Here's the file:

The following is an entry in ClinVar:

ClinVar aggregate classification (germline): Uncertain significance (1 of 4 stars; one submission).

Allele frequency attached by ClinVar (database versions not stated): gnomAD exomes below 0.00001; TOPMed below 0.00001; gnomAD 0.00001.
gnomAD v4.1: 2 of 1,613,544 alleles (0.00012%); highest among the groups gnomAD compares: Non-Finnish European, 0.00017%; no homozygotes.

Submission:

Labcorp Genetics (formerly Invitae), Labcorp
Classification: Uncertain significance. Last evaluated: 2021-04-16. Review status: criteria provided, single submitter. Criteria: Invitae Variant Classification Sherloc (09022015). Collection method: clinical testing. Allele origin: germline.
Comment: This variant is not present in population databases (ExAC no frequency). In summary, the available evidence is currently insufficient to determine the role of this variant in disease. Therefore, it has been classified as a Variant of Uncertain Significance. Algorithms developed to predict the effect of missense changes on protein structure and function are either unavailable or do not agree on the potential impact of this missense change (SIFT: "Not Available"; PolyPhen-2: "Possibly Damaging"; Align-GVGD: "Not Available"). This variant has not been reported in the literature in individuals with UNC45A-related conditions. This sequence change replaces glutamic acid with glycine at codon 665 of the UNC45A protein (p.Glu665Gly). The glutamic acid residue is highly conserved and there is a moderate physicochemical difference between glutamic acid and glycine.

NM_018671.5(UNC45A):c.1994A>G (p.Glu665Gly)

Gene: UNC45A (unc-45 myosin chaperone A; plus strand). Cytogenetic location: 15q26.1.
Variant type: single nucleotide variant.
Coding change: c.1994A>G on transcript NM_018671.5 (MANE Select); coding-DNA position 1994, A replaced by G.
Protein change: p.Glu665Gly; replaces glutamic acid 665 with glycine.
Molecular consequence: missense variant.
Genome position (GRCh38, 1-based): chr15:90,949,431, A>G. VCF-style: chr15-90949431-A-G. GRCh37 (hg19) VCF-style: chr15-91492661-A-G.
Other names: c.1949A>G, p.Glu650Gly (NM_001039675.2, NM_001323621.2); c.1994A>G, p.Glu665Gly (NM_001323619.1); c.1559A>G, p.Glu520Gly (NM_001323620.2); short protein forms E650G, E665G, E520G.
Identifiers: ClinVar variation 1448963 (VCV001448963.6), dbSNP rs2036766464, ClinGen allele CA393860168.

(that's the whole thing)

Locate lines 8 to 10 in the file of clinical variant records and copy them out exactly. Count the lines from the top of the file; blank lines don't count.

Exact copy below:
Comment: This variant is not present in population databases (ExAC no frequency). In summary, the available evidence is currently insufficient to determine the role of this variant in disease. Therefore, it has been classified as a Variant of Uncertain Significance. Algorithms developed to predict the effect of missense changes on protein structure and function are either unavailable or do not agree on the potential impact of this missense change (SIFT: "Not Available"; PolyPhen-2: "Possibly Damaging"; Align-GVGD: "Not Available"). This variant has not been reported in the literature in individuals with UNC45A-related conditions. This sequence change replaces glutamic acid with glycine at codon 665 of the UNC45A protein (p.Glu665Gly). The glutamic acid residue is highly conserved and there is a moderate physicochemical difference between glutamic acid and glycine.

NM_018671.5(UNC45A):c.1994A>G (p.Glu665Gly)

Gene: UNC45A (unc-45 myosin chaperone A; plus strand). Cytogenetic location: 15q26.1.